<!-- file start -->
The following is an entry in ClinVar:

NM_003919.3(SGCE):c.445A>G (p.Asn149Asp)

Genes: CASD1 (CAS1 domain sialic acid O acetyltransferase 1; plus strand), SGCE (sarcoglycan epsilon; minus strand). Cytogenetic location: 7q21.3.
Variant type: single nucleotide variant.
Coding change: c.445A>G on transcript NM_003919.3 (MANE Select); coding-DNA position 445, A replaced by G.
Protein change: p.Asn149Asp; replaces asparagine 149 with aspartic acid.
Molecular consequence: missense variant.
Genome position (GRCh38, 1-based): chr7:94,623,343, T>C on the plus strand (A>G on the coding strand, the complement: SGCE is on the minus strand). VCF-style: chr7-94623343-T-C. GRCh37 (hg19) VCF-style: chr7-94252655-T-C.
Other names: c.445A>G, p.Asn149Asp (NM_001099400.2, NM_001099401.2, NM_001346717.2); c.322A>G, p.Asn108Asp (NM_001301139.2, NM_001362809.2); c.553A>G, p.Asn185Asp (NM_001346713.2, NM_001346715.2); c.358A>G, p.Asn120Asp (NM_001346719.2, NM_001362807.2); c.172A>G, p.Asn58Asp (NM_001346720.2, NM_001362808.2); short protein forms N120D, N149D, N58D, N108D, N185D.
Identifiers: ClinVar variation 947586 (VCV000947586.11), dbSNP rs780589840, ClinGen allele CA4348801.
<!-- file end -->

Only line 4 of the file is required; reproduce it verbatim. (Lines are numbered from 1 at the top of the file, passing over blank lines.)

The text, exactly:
Variant type: single nucleotide variant.